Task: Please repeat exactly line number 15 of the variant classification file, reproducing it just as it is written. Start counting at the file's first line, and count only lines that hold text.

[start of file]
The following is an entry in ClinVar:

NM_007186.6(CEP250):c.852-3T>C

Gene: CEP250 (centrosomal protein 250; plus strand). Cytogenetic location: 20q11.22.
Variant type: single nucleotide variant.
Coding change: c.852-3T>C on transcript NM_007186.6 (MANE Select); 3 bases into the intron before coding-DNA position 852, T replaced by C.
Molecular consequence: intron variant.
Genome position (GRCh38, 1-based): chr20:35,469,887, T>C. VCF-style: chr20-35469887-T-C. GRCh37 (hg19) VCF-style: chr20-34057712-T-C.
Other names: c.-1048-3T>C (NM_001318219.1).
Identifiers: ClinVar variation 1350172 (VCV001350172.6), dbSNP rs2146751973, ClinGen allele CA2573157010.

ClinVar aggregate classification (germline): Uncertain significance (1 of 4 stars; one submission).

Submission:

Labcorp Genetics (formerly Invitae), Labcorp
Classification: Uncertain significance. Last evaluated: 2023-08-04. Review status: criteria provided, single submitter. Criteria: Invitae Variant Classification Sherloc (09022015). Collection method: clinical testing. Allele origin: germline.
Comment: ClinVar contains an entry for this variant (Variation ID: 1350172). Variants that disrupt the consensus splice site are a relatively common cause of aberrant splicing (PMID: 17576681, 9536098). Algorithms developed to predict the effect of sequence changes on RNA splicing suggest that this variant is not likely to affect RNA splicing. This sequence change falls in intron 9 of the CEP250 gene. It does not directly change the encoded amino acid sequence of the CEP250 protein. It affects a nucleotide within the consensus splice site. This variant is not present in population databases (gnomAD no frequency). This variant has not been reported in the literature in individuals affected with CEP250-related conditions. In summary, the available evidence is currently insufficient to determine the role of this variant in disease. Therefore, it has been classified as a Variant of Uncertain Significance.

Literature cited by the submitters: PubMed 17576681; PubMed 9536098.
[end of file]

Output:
Literature cited by the submitters: PubMed 17576681; PubMed 9536098.